After a short break over summer, King Harald's Saga has come back into my life in full force as I prepare for a performance at St. John Smith Square's 24 hour music marathon on Saturday. Every time I re-visit this piece I am on the look out for new inspiration and last week that inspiration was certainly found at British Youth Opera's wonderful production of Owen Wingrave. Britten's opera asks us such pertinent questions about war and how we regard our 'heroes' and it got me thinking...
How does an audience, or indeed - Weir's Icelandic sage - relate to Harald? Do they laud him? Do they pity him? Do they despise him?
From the opening of the work, we know that things are going to end badly. Yet against the warning of his brother's ghost, and the weeping of his two wives - Harald leaves for the battlefield. Is this to prove his courage - to prove that he is not afraid of ghosts and dreams? Or is it because he truly believes in the glory and fulfilment of war? All these themes come to the fore in Owen Wingrave, and yet Weir presents them in a seemingly more ambiguous light. Whilst Britten's pacifism is clear from the off-set, it is not until the final lines sung by Weir's Icelandic sage that the audience are asked to step back and reflect on the necessity of war. It is with this troubling issue that Weir's audience leave the theatre or concert hall.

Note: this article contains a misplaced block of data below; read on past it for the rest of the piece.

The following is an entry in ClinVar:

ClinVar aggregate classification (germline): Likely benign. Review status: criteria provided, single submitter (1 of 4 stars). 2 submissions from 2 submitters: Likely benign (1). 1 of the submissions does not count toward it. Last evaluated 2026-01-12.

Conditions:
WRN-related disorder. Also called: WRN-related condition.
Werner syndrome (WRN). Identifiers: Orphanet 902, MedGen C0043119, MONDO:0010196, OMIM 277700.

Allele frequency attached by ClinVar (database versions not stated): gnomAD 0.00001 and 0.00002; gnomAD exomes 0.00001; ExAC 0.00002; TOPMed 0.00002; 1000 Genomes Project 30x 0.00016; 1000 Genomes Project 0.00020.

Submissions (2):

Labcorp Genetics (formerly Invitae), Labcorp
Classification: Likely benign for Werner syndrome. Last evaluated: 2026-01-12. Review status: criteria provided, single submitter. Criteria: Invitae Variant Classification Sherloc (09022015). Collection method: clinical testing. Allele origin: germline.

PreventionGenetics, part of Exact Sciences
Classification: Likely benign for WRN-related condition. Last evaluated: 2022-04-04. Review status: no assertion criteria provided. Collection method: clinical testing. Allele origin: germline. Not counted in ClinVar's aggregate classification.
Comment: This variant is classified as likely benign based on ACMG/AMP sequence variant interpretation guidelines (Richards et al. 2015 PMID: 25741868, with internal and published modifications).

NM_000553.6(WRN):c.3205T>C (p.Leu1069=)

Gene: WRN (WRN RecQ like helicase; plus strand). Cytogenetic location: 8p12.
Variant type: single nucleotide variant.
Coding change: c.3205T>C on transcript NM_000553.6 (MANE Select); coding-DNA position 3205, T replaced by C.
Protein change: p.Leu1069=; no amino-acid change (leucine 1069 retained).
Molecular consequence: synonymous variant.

It is a year and four days since I first picked up the score of Weir's King Harald's Saga. At the time, I took one look at it and banished it to the pile of things to do another day (this was with an impending performance in six weeks time...) Since then, I have had the pleasure of performing it six times in full, and as excerpts on many more occasions. I have grown to love the corners that terrified me at first. And I have grown to understand Weir's characters - to question them - to not always take them at face value.
It is such a pleasure to live with a piece of music - to live with a character - as I have with King Harald this last year. He has been by my side for the terrifying first performance to my new class-mates at Guildhall, for a thrilling ride at the Wigmore Hall and on the day that I completed my first year of postgraduate study. I hope that some of you will join us for the next stage of our adventure at 8pm on Saturday: https://www.sjss.org.uk/events/24-hour-music-marathon